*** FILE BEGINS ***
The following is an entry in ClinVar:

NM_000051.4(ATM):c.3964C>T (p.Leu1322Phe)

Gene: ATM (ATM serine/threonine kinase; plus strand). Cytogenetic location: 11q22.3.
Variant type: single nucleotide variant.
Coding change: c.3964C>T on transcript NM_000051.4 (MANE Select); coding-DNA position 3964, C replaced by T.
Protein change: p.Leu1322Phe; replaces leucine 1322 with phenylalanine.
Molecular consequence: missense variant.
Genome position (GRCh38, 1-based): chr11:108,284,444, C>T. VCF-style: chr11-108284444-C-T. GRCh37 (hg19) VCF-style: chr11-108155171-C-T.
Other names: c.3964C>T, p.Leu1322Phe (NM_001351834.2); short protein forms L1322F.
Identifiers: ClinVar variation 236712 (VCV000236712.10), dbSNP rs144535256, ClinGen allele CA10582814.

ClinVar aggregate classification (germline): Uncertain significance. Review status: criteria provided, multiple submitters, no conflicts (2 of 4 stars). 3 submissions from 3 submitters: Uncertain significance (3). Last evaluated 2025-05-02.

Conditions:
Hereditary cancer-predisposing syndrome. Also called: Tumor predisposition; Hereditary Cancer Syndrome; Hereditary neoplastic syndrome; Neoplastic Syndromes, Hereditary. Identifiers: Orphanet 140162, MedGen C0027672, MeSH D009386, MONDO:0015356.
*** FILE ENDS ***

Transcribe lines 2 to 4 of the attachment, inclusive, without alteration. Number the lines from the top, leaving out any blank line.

NM_000051.4(ATM):c.3964C>T (p.Leu1322Phe)

Gene: ATM (ATM serine/threonine kinase; plus strand). Cytogenetic location: 11q22.3.
Variant type: single nucleotide variant.